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What Is Leadership? Leadership

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Presentation on theme: "What Is Leadership? Leadership"— Presentation transcript:

1 What Is Leadership? Leadership
The ability to influence a group toward the achievement of goals. The process of providing direction, enerzising others, and obtaining their voluntary commitment to the leader’s vision. A leader creates a vision and goals, and influences others to share the vision and work toward the goals

2 Trait Theories Traits Theories of Leadership Leadership Traits:
Theories that consider personality, social, physical, or intellectual traits to differentiate leaders from nonleaders. Leadership Traits: Competent Forward looking Inspiring Ambition and energy The desire to lead Honest and integrity Self-confidence Intelligence High self-monitoring Job-relevant knowledge

3 3 basic tasks Leaders Managers
Deciding what Setting a direction Planning & Budgeting Needs to be done (vision & strategies) Creating Network Make people accept Organizing & staffing & relationship the vision (Communication, (structuring orgn) credibility, empowerment) Ensuring people Inspiring people Motivating, do the job (creating involvement, Controlling values , informal network)

4 Behavioral Theories Theories proposing that specific behaviors differentiate leaders from nonleaders. Trait theory: Leaders are born, not made. Behavioral theory: Leadership traits can be taught.

5 University of Michigan Studies
Employee-Oriented Leader Emphasizing interpersonal relations; taking a personal interest in the needs of employees and accepting individual differences among members. Production-Oriented Leader One who emphasizes technical or task aspects of the job.

6 Leadership Grid 1 2 P 3 e 4 o 5 p 6 l 7 e 8 CC(1,9) TM(9,9) 9/ 1
9/ 1 IM(1,1) P 3 r 4 o 5 d 6 u 7 c 8 tion 9 AC(9,1)

7 High Democratic Low Initiating Autocratic Structure C
O Human Relations N S I D E Democratic R A Laissez-faire T I O N Low Initiating Autocratic Structure

8 Scandinavian Studies Development-Oriented Leader
One who values experimentation, seeking new ideas, and generating and implementing change. Researchers in Finland and Sweden question whether there are only two dimensions (production-orientation and employee-orientation) that capture the essence of leadership behavior. Their premise is that in a changing world, effective leaders would exhibit development-oriented behavior.

9 Contingency Theories Fiedler’s Contingency Model
The theory that effective groups depend on a proper match between a leader’s style of interacting with subordinates and the degree to which the situation gives control and influence to the leader.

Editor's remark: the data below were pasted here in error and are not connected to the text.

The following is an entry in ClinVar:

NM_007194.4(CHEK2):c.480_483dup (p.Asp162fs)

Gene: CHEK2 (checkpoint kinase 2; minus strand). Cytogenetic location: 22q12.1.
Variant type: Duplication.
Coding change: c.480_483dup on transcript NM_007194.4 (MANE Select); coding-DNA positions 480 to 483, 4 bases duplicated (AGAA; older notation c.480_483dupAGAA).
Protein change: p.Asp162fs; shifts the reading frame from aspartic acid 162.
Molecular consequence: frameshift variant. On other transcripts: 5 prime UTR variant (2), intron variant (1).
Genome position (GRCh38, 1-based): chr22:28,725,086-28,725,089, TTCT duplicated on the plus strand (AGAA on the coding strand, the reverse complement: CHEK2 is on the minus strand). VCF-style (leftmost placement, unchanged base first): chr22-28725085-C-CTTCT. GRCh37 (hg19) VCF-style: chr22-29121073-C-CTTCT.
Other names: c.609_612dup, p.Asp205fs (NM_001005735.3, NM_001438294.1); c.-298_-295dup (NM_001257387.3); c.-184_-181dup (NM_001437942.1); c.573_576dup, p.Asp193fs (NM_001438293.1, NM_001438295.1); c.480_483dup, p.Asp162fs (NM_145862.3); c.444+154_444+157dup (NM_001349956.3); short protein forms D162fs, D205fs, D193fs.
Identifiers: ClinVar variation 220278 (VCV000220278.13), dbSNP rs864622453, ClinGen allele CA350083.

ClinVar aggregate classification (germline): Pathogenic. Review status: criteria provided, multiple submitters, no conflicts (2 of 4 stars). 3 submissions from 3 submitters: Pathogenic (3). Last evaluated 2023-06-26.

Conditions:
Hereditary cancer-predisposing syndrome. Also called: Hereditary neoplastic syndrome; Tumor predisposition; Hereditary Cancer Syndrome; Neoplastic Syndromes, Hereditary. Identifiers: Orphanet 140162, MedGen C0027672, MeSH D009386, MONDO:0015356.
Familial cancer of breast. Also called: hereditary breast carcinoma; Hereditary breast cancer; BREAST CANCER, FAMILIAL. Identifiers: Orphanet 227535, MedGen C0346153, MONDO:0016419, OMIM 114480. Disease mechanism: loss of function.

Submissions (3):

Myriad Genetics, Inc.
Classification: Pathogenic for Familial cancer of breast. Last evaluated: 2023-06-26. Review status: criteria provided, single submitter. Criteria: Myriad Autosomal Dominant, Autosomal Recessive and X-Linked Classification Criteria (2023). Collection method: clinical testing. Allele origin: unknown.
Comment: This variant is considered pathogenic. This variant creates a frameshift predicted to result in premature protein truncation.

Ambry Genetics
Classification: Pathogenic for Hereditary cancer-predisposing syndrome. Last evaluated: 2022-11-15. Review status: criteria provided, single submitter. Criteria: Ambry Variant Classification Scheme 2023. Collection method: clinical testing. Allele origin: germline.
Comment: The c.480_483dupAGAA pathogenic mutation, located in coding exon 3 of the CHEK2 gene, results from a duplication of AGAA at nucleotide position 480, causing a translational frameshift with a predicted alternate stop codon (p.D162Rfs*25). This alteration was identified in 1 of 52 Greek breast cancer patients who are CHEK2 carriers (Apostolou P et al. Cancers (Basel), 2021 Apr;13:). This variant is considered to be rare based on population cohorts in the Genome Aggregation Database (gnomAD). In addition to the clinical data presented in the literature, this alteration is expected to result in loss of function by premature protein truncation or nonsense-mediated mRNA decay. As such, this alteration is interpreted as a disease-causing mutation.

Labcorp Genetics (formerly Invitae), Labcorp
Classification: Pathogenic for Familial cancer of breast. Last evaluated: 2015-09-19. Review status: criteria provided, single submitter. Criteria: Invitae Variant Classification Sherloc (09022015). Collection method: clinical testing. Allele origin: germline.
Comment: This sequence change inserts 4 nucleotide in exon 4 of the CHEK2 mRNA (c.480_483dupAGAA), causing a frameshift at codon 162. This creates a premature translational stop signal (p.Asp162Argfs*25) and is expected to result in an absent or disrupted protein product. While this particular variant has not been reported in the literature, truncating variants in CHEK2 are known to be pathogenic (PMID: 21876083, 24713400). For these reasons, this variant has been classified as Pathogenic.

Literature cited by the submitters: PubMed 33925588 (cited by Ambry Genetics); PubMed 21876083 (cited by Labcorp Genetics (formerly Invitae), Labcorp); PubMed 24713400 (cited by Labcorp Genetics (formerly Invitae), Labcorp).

10 Fiedler’s Model: Defining the Situation
Leader-Member Relations The degree of confidence, trust, and respect subordinates have in their leader. Task Structure The degree to which the job assignments are procedurized. Position Power Influence derived from one’s formal structural position in the organization; includes power to hire, fire, discipline, promote, and give salary increases.

11 Hersey and Blanchard’s Situational Leadership Theory
Situational Leadership Theory (SLT) A contingency theory that focuses on followers’ readiness. Unable and Unwilling Unable but Willing Able and Unwilling Able and Willing Follower readiness: ability and willingness Leader: decreasing need for support and supervision Supportive Participative Directive High Task and Relationship Orientations Monitoring

12 Leadership Styles and Follower Readiness (Hersey and Blanchard)
Unwilling Willing Supportive Participative Able Monitoring Leadership Styles High Task and Relationship Orientations Unable Directive

13 Path-Goal Theory Path-Goal Theory
The theory that it is the leader’s job to assist followers in attaining their goals and to provide them the necessary direction and/or support to ensure that their goals are compatible with the overall objectives of the group or organization.

14 Leader-Participation Model
Leader-Participation Model (Vroom and Yetton) A leadership theory that provides a set of rules to determine the form and amount of participative decision making in different situations.

15 Transactional Leader Transactional leader – A leader who apply task and relationship behaviors to influence people to do what they want to achieve orgl. goals. Problem solvers – skilled to getting things done. They work through social and emotional behaviors to energize people. Implementers – engaze in planning, organizing and making decisions. They are rational, systematic and highly organized.

16 Transformational leader
Transformational leader: A leader who enerzies others with vision and strategies of how to refocus and revitailze the larger organ. So that change meets people’s enduring needs. Pathfinder- An entrepreneurial and charismatic leader who is a visionary and dreamer concerned with pointing out pointing to where an organization ought to try to go.

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